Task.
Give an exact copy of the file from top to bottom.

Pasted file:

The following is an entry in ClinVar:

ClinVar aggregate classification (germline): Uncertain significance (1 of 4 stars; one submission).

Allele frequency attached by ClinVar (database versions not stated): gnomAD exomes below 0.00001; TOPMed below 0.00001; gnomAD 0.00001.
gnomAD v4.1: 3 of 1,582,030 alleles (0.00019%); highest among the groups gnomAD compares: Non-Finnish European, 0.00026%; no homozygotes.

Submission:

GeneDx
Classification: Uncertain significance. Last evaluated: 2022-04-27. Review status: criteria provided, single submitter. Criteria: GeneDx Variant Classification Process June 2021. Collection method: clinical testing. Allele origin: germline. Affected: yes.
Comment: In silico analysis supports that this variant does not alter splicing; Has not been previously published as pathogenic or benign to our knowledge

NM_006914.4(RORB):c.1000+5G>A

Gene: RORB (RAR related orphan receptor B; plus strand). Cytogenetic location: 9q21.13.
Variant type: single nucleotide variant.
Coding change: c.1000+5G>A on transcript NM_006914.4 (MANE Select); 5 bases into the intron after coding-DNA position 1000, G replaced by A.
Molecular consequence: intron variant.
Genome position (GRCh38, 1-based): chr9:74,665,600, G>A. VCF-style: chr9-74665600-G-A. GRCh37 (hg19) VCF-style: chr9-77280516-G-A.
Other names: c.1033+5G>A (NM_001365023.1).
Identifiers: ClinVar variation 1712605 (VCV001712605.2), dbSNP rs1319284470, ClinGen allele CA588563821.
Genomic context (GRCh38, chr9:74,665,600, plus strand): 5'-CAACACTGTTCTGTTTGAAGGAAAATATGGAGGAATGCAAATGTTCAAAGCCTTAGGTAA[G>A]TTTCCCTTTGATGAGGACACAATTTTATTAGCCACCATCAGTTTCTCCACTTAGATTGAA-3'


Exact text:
The following is an entry in ClinVar:

ClinVar aggregate classification (germline): Uncertain significance (1 of 4 stars; one submission).

Allele frequency attached by ClinVar (database versions not stated): gnomAD exomes below 0.00001; TOPMed below 0.00001; gnomAD 0.00001.
gnomAD v4.1: 3 of 1,582,030 alleles (0.00019%); highest among the groups gnomAD compares: Non-Finnish European, 0.00026%; no homozygotes.

Submission:

GeneDx
Classification: Uncertain significance. Last evaluated: 2022-04-27. Review status: criteria provided, single submitter. Criteria: GeneDx Variant Classification Process June 2021. Collection method: clinical testing. Allele origin: germline. Affected: yes.
Comment: In silico analysis supports that this variant does not alter splicing; Has not been previously published as pathogenic or benign to our knowledge

NM_006914.4(RORB):c.1000+5G>A

Gene: RORB (RAR related orphan receptor B; plus strand). Cytogenetic location: 9q21.13.
Variant type: single nucleotide variant.
Coding change: c.1000+5G>A on transcript NM_006914.4 (MANE Select); 5 bases into the intron after coding-DNA position 1000, G replaced by A.
Molecular consequence: intron variant.
Genome position (GRCh38, 1-based): chr9:74,665,600, G>A. VCF-style: chr9-74665600-G-A. GRCh37 (hg19) VCF-style: chr9-77280516-G-A.
Other names: c.1033+5G>A (NM_001365023.1).
Identifiers: ClinVar variation 1712605 (VCV001712605.2), dbSNP rs1319284470, ClinGen allele CA588563821.
Genomic context (GRCh38, chr9:74,665,600, plus strand): 5'-CAACACTGTTCTGTTTGAAGGAAAATATGGAGGAATGCAAATGTTCAAAGCCTTAGGTAA[G>A]TTTCCCTTTGATGAGGACACAATTTTATTAGCCACCATCAGTTTCTCCACTTAGATTGAA-3'